LONDONICITY 2015: Call for Papers and Presentations


The Third London Studies Conference

Organised by Academic Conferences London

in association with New York University in London

Dates to be confirmed during August 2014




Call for Papers



'LONDONICITY 2015: The Third London Studies Conference' seeks propoals for 20-minute Papers/Presentations and three-Paper Panels on its theme 'The Cultures of the City'.


Proposals are invited on any theme related to the issues around 'culture' outlined below. 


Proposals should be made using the Proposal Form on the following page. Propoals are considered via sympathetic Peer Review. A response is provided within two weeks.


After the event, final versions of Papers will be considered for publication in The London Studies Reader 3, to be published as an ISBN-registered ebook in Autumn 2015.


Senses of 'Culture'



LONDONICITY 2015 understands the term 'culture' in two main ways. On the one hand, and in quite traditional style, we see 'culture' as being to do with 'the arts' and the aesthetic realm. London, clearly, abounds in great cultural riches in this simple sense. At the same time, we wish to understand the term more broadly by exploring the wider 'experiential' ways of undertanding urban culture in terms of social practice and identity.


The London Arts: From Shakespeare to Sherlock



London's advanced urbanism and urbanity have given rise to a celebrated and wide-ranging series of artistic forms and expressions - most notably theatre, the visual arts, literature, music, dance, film, and television -  By the same token, the city itself features as a key subject of these arts, as they become an important form of mediation between the city and the consumers of its culture.  The ways in which the city of London is a vital playground for the arts will thus be a major focus for the conference. 


The Arts of the City in The Age of Austerity



The long artistic traditions of the city - from Shakespeare to Sherlock and beyond - take on a critical edge when they become caught up in the diverse and shifting pressures of the politics and economics of the city as it imposes its own particular controls on the arts and cultures of the city. In the current era of austerity, for example, the public cultures of the city are engaged in a struggle for maintenance, even their very survival. The ways in which the cultures of the city are fostered and constrained by polical and economic factors will thus be a major focus for the conference.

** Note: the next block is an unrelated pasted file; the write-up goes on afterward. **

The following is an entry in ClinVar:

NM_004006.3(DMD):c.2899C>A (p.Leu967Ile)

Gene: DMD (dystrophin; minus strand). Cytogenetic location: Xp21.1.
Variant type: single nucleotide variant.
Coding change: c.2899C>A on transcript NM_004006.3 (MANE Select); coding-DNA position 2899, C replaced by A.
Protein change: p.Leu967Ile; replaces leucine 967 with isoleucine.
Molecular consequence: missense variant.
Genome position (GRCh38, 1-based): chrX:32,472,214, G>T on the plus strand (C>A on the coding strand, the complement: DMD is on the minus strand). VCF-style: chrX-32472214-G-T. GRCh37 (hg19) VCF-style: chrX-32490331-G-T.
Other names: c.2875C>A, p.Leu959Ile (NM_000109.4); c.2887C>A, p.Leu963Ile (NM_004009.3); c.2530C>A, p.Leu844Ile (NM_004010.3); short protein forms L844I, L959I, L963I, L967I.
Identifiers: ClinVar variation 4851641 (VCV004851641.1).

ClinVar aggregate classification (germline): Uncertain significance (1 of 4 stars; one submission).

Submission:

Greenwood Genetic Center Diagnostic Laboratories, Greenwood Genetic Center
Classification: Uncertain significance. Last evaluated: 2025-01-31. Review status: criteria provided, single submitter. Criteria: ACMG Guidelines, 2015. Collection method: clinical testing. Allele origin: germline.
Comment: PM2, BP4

Culture as Lived Experience



We also regard culture in an exanded sense as involving the lived experience of its inhabitants in their quotidian routines and ways of life or lifestyles. Here, in its material and symbolic forms, culture is strongly determined by such fundamental factors age, gender, social class, nationality and ethnicity in all their complex synergy. Where the conference is concerned, the urban cultures and subcultures associated with these demographics will provide an important focus for this understanding of culture as lived experience.


The Multicultural Metropolis



A particular feature of the uniqueness of London life is its complex multiculturalism, fostering the interaction of identities drawn, across traditional divides, from an intense variety of national and ethnic cultures. The conference will therefore offer an opportunity to consider the current state of London's fabled multiculturalism - for example, growing organically 'from below', or skewed by the particular demands imposed by the influx of global capital and its perhaps rather different understandings of the cultures of the city?